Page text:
Life must have been simpler before the Tower of Babel
Such has been the case in Luther's "break" with Augustine over the nature of grace.
I had taken a seminar on Augusine in the mid 90's when I was at Concordia College, Ann Arbor. Since then, I have rather liked his writings and found a lot of "good stuff" in them (and on this, I haven't really changed my mind).
When I took a seminar on Luther, there was mention of a 'break' between Augustine and Luther on the nature of grace. Aside from the assertion that such a break occurred, there was no real evidence of it. And even though I had read a fair amount of Augustine's writings, I just couldn't "see" (or rather believe) it.
In reading Augustine, I had often come across the word "grace." Sometimes it seemed to refer to how Lutherans would understand the grace of God in relation to justification (imputed righteousness). Other times, it seemed to refer to the gifts of God which effect our sanctification. Therefore, as I read Augustine, I simply interpreted the word, "grace," in the appropriate way based on the context and my own ("Lutheran") understanding -- figuring he just hadn't been careful about separating the two, but assuming he meant what I thought he meant.
This, of course, meant that I didn't see the gulf that exists between the Lutheran understanding of "grace" in terms of justification (imputation), and Augustine's understanding of "grace" (infusion). It also explained my perplexity with those who saw this gulf. I, therefore, assumed that other people had misread Augustine, seeking to be critical of him where no such criticism was necessary.
Well, I found it today. For anyone else out there who may believe that Augustine's conceptualization of grace was misunderstood and that there is no difference between Augustine and Luther... I recommend that you read the following quotation:
As therefore in Abraham the justification of faith came first, and circumcision was added afterwards as the seal of faith; so in Cornelius the spiritual sanctification came first in the gift of the Holy Spirit, and the sacrament of regeneration was added afterwards in the laver of baptism. And as in Isaac, who was circumcised on the eighth day after his birth, the seal of this righteousness of faith was given first, and afterwards, as he imitated the faith of his father, the righteousness itself followed as he grew up, of which the seal had been given before when he was an infant; so in infants, who are baptized, the sacrament of regeneration is given first, and if they maintain a Christian piety, conversion also in the heart will follow, of which the mysterious sign had gone before in the outward body. And as in the thief the gracious goodness of the Almighty supplied what had been wanting in the sacrament of baptism, because it had been missing not from pride or contempt, but from want of opportunity; so in infants who die baptized, we must believe that the same grace of the Almighty supplies the want, that, not from perversity of will, but from insufficiency of age, they can neither believe with the heart unto righteousness, nor make confession with the mouth unto salvation. - Augustine, On Baptism, Book IV - Chapter 24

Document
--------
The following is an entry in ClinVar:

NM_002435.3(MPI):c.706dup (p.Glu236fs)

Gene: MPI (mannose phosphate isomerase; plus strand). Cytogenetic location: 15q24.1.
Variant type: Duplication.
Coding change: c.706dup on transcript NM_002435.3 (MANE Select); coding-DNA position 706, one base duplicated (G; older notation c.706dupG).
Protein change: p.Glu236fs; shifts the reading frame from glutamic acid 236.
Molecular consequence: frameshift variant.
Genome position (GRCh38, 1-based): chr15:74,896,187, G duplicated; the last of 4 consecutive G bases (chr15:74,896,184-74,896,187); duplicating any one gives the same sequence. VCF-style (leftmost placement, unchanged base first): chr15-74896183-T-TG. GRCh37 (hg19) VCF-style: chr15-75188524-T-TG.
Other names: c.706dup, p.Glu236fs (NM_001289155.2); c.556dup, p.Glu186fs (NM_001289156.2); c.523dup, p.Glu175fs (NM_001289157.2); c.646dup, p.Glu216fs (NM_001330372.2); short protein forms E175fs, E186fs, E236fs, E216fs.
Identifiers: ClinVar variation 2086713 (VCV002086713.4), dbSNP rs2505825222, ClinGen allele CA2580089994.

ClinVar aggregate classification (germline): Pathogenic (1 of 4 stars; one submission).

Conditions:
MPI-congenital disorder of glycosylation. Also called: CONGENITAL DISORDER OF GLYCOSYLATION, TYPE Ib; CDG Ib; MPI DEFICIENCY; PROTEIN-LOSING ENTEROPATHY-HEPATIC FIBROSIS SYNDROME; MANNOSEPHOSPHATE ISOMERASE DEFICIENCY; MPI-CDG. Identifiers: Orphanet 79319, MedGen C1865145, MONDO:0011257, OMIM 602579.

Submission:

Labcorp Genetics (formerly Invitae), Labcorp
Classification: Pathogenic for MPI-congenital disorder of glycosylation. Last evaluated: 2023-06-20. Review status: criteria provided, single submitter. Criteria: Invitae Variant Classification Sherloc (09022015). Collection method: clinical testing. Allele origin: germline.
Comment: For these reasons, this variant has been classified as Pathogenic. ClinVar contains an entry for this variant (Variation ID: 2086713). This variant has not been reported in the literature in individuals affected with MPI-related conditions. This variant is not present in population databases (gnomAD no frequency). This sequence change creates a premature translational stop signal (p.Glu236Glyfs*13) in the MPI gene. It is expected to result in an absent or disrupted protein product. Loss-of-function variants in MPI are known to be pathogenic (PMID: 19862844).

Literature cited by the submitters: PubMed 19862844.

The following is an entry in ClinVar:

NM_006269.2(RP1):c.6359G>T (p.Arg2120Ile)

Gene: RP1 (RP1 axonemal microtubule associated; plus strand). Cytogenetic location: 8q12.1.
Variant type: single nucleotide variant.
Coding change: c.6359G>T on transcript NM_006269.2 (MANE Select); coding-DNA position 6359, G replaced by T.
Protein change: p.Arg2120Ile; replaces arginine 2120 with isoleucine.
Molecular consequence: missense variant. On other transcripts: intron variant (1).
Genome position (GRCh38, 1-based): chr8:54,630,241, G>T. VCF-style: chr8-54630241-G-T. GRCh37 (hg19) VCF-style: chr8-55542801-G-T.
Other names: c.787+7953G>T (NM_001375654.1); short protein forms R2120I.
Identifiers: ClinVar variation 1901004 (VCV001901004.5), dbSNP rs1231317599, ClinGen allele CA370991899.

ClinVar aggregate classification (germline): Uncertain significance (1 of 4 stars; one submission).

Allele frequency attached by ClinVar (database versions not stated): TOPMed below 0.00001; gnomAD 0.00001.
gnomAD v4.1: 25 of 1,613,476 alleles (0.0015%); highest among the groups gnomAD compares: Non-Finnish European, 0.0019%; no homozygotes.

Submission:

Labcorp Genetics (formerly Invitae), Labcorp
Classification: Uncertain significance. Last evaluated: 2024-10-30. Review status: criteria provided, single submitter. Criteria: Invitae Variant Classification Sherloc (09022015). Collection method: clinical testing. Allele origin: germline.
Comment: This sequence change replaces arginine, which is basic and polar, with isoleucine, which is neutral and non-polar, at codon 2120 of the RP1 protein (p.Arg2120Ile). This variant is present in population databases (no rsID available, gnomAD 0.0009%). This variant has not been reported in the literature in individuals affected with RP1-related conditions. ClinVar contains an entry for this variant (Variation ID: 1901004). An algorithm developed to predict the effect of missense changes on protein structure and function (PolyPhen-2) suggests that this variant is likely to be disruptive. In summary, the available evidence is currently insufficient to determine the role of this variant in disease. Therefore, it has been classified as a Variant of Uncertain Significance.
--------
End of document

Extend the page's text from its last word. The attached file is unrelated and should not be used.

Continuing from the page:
It's clear that Augustine viewed grace as an infused substance which must be acted upon in order to effect our justification. Oddly enough, this treatise was against the Pelagians... So, sadly, Augustine has been taken down a notch in my eyes. It's sad... but I probably idolized him too much anyway. I think I'll probably continue to reinterpret Augustine as I read him... but at least now I know I'm doing it.
As I've mused many times, life must have been so much easier before the Tower of Babel. Then, at least, we knew what each other was saying.